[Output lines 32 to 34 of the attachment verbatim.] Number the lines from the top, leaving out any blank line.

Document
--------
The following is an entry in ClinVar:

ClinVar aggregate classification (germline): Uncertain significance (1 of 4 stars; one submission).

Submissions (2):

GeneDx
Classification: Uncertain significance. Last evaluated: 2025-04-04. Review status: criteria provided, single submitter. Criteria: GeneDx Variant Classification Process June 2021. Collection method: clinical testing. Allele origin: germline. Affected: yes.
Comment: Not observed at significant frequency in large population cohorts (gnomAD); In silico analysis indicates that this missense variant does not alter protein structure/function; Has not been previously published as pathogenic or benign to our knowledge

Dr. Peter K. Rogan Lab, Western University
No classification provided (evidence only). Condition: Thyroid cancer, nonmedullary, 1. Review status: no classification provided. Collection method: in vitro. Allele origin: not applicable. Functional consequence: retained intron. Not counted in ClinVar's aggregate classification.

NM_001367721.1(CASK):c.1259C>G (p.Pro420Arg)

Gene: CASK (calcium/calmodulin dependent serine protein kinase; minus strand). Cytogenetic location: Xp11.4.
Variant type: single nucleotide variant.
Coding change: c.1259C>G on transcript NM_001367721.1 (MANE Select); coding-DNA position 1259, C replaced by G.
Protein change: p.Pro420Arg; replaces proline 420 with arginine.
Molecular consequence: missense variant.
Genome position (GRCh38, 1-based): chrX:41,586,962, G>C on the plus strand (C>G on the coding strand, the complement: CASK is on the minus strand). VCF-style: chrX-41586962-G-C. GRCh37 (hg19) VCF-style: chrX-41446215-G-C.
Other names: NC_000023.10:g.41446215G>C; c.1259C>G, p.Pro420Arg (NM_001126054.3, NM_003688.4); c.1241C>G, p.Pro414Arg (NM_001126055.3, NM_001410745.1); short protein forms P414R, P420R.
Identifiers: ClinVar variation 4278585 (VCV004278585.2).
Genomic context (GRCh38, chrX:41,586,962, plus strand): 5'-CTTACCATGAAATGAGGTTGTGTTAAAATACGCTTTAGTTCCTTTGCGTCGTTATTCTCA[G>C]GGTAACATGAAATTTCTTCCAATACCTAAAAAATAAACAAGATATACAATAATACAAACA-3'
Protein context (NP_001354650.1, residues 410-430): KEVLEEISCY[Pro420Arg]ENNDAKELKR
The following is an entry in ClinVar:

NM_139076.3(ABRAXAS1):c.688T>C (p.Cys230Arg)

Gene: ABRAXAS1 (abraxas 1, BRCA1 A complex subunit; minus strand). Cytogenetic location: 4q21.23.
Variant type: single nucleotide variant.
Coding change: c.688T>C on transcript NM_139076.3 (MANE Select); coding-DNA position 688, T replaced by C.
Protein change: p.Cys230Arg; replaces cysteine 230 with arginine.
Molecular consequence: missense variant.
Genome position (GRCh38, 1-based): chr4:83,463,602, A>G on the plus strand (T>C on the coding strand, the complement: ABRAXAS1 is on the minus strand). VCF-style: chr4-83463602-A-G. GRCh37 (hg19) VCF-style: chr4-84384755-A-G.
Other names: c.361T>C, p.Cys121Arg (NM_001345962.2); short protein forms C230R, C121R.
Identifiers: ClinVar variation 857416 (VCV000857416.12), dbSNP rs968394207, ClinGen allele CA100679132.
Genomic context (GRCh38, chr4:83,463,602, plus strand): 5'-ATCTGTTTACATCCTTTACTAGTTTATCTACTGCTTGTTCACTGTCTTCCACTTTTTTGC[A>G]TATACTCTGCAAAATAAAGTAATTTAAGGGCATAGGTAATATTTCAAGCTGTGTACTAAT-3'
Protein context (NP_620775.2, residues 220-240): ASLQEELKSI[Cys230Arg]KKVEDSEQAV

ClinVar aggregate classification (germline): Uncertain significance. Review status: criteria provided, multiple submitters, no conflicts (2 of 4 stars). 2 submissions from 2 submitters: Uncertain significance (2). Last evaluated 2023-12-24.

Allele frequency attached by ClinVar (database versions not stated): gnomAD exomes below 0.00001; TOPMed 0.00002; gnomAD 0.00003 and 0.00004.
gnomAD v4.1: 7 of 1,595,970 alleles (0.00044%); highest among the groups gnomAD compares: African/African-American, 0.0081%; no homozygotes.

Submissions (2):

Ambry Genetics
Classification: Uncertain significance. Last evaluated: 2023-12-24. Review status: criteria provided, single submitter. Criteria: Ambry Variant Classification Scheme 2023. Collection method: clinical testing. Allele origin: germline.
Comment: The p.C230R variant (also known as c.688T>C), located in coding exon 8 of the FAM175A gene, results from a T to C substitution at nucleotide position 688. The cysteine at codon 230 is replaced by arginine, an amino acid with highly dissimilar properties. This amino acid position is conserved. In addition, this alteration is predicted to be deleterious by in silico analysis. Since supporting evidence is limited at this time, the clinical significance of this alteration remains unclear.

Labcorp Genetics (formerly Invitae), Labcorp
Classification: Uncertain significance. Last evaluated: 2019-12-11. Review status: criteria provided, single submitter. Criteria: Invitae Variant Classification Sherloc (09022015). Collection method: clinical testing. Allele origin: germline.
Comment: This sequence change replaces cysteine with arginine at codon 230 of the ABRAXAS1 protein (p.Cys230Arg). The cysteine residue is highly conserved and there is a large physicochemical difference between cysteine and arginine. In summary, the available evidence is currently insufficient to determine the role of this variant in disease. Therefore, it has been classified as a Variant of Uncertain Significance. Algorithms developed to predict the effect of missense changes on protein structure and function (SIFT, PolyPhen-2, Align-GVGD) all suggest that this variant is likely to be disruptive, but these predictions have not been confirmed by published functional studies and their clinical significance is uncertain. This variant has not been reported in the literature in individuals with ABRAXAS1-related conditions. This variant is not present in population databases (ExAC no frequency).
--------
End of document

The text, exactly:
ClinVar aggregate classification (germline): Uncertain significance. Review status: criteria provided, multiple submitters, no conflicts (2 of 4 stars). 2 submissions from 2 submitters: Uncertain significance (2). Last evaluated 2023-12-24.

Allele frequency attached by ClinVar (database versions not stated): gnomAD exomes below 0.00001; TOPMed 0.00002; gnomAD 0.00003 and 0.00004.
gnomAD v4.1: 7 of 1,595,970 alleles (0.00044%); highest among the groups gnomAD compares: African/African-American, 0.0081%; no homozygotes.